Judge deflects criticism at meeting in Postville
By Henery C. Jackson
POSTVILLE, Iowa (AP) Lt. Gov. Patty Judge traveled Thursday to Postville, where she spent much of a community meeting deflecting criticism that neither she nor Gov. Chet Culver had visited the community since an immigration raid at its largest employer led to a seemingly never-ending series of problems.
Judge's meeting in the basement of a community building marked the first time since the May 12 raid at the Agriprocessors kosher slaughterhouse that she or Culver had stopped in the northeast Iowa town.
Since that raid, nearly 400 workers have been convicted on immigration charges, top managers have been jailed and the company has sought bankruptcy protection. After closing due to its money problems, the plant has reopened this week on a scaled-back basis to process poultry.
Before the raid, Agriprocessors employed about 1,000 people, or nearly half of the town's population. The company's problems can be seen in the town, where businesses have closed and rental housing is now vacant.
About 70 residents who attended the meeting pelted Judge with sharp and occasionally heated questions.
''When there's a flood, the governor comes and gives people a hug,'' Maryn Olson told Judge. ''In Postville that has never happened. Postville's never gotten attention.''
Judge played down the importance of personal visits and said she and Culver have been monitoring the situation and dispatching all available aid to the area.
''I think there's a lot of frustration,'' Judge told reporters after the meeting. ''People are very tired and we heard a lot of tough stories. It's a tough and very sad situation here.''
Judge used Thursday's meeting to announce that three AmeriCorps volunteers would move to the city and that $700,000 in aid was now available for displaced workers. She said the AmeriCorps workers would help residents with a number of issues, including securing food, shelter, and health services.
Judge said workers could apply for the aid and use it to help pay back rent and utility bills.
''I hear you,'' Judge said at one point. ''I hear you. I told the mayor we don't have a silver bullet, but we want to help.''
Judge emphasized the importance of resuming production at Agriprocessors, saying it was a ''vital task.'' She said it was important, however, that the Rubashkin family, which founded Agriprocessors and built it into the nation's largest kosher meatpacking operation, no longer play a role in the Postville plant.
''I don't think this plant will ever be run by them again ...'' she said. ''That day, I believe, is over.''
Judge was about 40 minutes late to the meeting, where residents sat around folding tables. Many brought their children - and their complaints.
Larry Moore, a City Council member, pointedly asked Judge why farmers hadn't been paid for meat they provided to Agriprocessors.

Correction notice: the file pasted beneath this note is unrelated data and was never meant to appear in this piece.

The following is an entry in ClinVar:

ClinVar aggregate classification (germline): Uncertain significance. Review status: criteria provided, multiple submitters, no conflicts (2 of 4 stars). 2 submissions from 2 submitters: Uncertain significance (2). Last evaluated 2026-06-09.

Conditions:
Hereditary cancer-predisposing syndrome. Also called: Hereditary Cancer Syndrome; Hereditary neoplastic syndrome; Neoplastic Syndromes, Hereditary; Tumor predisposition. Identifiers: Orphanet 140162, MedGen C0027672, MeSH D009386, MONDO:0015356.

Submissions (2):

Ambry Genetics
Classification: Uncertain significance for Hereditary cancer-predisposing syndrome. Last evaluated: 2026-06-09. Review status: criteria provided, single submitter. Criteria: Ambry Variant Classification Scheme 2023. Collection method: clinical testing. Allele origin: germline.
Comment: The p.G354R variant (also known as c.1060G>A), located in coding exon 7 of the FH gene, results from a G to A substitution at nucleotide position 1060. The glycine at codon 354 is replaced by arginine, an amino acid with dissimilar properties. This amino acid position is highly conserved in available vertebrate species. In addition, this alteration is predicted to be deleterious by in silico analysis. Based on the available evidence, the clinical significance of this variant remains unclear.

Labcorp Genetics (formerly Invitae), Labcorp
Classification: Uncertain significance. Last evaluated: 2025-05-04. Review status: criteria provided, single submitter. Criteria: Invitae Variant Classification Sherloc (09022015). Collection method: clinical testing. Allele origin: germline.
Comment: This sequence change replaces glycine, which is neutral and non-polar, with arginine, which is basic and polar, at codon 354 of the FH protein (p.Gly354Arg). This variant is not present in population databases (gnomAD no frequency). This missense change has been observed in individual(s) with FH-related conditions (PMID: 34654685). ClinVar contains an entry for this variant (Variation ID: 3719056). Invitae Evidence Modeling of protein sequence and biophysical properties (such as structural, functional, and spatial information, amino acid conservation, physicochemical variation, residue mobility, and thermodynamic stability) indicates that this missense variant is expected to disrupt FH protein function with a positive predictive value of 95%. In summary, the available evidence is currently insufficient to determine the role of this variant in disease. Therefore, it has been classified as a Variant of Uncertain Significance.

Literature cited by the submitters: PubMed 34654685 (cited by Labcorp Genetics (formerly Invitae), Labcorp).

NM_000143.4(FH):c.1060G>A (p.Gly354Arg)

''Why is everybody pussyfooting around?'' he asked. ''This shouldn't even be an issue. It's the law.''
Judge said would look into the issue.
The lieutenant governor wagged her finger and appeared flustered responding to another question, from the Rev. Paul Real of St. Bridget's Church. Real said Culver and Judge had ignored problems in Postville before the raid forced the town's issues into the public.
''I'm not going to argue with you,'' Judge replied. ''No one ever talked to anyone in the governor's office about this situation before the raid ... We have to go forward.''
Another man, William Smith, said he had come to Postville from Indianapolis months ago to work at Agriprocessors. Although Smith no longer had a job, he said he wanted to stay because he loves the community.
''My ID was stolen,'' he said. ''I can't get a job, but I want to stay here.''
As she did frequently during the meeting, Judge showed empathy but said she didn't have an answer. She told Smith to apply for the funding she came to the town to announce.
''Go ahead and get this thing filled out,'' she said. ''Let's get you signed up.''
The funding Judge spoke about is nearly $700,00 in emergency assistance grants to pay rent and utilities. That money came from efforts waged by volunteers – like Postville Radio's Jeff Abbas – not from anything the city or county did.
And, truth be told, on the state level it is the executive director of the Iowa Civil Rights Commission, Ralph Rosenberg, who really made this grant and other assistance happen for Postville.
Judge, who as Iowa Secretary of Agriculture took large campaign contributions from the Rubashkin family and then refused to return the money when outed, visited Postville once before.
That visit was a Potemkin Village affair, where she was shown staged slaughter and praised Agriprocessors – even though the illegal throat-ripping that had temporarily shut down Agriprocessors would be resumed in modified form not long after her visit.